Combat takes the form of turn-based encounters with considerable benefits for performing simple controller motions at the right time, similarly to numerous Mario RPGs. Regular enemies are visible while exploring and can be avoided, while mandatory encounters are also visible and often come with a means of using the environment to knock out adversaries before battle begins. The new kid is joined by one of an eventual six characters from the show such as Jimmy and Kyle, each of whom will help pass the time by commenting upon delays in selecting the next action if it is not rapidly undertaken. An unusual touch is the ability to use an item prior to attacking during a turn, along with having no defense option — instead, properly timed input will decrease damage from a strike. Surviving in combat demands reasonably reactive reflexes for pressing the correct button to enhance an attack or counter enemies, but at the lowest difficulty the game will be merciful. The difficulty can be changed at any time, and certain bosses put up a good fight even at the lowest challenge.

One aspect of The Stick of Truth that could be emulated by other high-profile games is its fairly short length. Completing everything possible in the game will take around fifteen hours, though a replay using a different class for the new kid is quite interesting, and several points allow choices to be made with entertaining consequences. The Stick of Truth throws new scenarios and opponents at the player constantly, never letting any locale last long enough to get boring. This is a slight drawback for some areas with unique finds that can never be returned to, but frequent saves can ameliorate the issue. Combat varies throughout and a host of interesting diversions appear, from getting a makeover to having an alien teleportation device lodged in a bodily orifice.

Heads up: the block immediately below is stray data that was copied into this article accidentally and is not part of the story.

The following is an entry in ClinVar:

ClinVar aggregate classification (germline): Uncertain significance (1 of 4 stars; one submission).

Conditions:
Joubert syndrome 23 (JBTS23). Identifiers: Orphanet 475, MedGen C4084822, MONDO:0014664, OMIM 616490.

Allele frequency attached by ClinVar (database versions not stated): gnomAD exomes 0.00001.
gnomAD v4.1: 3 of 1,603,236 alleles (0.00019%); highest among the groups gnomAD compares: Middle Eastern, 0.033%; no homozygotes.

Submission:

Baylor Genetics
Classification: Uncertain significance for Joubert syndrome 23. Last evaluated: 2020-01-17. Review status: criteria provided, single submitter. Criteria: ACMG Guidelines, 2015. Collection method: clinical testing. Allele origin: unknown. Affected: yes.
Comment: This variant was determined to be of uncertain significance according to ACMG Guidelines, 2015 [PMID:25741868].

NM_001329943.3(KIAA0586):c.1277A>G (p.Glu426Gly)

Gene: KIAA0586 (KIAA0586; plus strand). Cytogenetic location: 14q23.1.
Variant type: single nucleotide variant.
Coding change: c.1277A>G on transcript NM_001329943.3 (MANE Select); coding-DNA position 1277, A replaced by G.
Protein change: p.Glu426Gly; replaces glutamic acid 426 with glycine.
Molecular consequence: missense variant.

Its interface is another strength of the game, allowing quick and easy access to all necessary functions via the controls. Necessary information is displayed when considering any new equipment or upgrade, and all options in combat are clear about their purpose and best method of use. The only annoyance comes from a tendency of fallen enemies to drop usable items such as Chipotle burritos, because the game places a limit of ten on anything that can be deployed in a battle and going above that number is easy. This annoyance is minimal when items that cannot be held remain on the screen until the player can come back for their retrieval.

Taking advantage of Butters for personal gain and/or pleasure is also possible.